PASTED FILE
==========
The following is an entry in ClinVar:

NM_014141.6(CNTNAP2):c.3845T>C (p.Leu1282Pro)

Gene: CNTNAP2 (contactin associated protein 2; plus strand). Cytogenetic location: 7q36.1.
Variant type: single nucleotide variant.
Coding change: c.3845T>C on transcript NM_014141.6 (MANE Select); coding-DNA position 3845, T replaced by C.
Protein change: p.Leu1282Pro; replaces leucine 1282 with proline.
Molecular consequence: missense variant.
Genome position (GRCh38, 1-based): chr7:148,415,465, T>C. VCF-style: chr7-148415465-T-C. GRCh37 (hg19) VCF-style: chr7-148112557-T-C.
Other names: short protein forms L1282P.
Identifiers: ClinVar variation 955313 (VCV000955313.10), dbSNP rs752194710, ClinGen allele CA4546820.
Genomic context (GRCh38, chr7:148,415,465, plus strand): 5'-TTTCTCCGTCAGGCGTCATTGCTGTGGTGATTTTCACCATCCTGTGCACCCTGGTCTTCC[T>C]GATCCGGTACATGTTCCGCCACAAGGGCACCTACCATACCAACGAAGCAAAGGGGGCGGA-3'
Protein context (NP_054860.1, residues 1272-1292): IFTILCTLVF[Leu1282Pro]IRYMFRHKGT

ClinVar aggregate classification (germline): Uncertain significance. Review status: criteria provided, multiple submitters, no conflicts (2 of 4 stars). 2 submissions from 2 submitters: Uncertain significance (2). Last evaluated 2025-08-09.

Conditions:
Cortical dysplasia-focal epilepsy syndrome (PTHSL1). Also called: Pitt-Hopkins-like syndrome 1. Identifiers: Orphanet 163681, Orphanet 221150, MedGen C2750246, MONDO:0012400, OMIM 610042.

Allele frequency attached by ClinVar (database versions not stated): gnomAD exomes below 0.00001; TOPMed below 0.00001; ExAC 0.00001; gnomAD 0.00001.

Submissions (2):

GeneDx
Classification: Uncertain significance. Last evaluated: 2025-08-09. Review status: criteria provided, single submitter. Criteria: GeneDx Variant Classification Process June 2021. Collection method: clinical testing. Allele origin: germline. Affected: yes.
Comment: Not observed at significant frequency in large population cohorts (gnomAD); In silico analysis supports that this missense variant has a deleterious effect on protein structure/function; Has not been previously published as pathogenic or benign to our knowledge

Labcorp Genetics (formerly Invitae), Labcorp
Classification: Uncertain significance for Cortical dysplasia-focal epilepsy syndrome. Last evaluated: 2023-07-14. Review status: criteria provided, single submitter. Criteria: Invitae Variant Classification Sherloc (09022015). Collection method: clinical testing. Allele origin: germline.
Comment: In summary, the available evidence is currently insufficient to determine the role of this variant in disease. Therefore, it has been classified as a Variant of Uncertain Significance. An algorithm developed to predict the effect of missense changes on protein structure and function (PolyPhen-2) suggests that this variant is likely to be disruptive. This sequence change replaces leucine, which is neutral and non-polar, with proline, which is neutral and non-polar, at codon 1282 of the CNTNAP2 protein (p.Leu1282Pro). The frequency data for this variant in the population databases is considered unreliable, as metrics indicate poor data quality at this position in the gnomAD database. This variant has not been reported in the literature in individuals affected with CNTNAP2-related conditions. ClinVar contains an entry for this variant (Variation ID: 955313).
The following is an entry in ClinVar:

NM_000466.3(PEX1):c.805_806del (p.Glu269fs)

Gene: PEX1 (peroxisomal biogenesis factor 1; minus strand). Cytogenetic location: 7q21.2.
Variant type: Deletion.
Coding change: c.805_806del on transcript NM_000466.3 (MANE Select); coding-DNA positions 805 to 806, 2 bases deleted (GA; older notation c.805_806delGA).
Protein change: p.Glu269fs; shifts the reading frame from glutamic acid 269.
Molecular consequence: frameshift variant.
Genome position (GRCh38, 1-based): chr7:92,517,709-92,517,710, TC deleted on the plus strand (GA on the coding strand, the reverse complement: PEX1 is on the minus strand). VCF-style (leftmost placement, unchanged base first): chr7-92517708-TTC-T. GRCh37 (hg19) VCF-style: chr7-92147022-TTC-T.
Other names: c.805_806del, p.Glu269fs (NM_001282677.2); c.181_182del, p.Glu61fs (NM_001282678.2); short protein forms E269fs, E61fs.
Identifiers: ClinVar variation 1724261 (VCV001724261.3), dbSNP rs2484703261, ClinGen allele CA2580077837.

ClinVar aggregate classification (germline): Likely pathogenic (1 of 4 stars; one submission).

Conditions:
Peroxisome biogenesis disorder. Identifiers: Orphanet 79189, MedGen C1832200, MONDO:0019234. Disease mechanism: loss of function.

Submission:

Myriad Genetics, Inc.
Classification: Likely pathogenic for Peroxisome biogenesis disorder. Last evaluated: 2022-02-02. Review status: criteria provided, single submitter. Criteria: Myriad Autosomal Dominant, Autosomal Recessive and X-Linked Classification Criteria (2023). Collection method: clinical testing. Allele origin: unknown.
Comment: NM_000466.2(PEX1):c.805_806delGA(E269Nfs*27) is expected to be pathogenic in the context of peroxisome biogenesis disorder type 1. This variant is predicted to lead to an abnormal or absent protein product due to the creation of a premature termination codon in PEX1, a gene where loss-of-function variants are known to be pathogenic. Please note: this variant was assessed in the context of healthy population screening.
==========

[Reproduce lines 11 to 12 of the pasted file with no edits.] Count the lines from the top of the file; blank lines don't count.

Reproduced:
Genomic context (GRCh38, chr7:148,415,465, plus strand): 5'-TTTCTCCGTCAGGCGTCATTGCTGTGGTGATTTTCACCATCCTGTGCACCCTGGTCTTCC[T>C]GATCCGGTACATGTTCCGCCACAAGGGCACCTACCATACCAACGAAGCAAAGGGGGCGGA-3'
Protein context (NP_054860.1, residues 1272-1292): IFTILCTLVF[Leu1282Pro]IRYMFRHKGT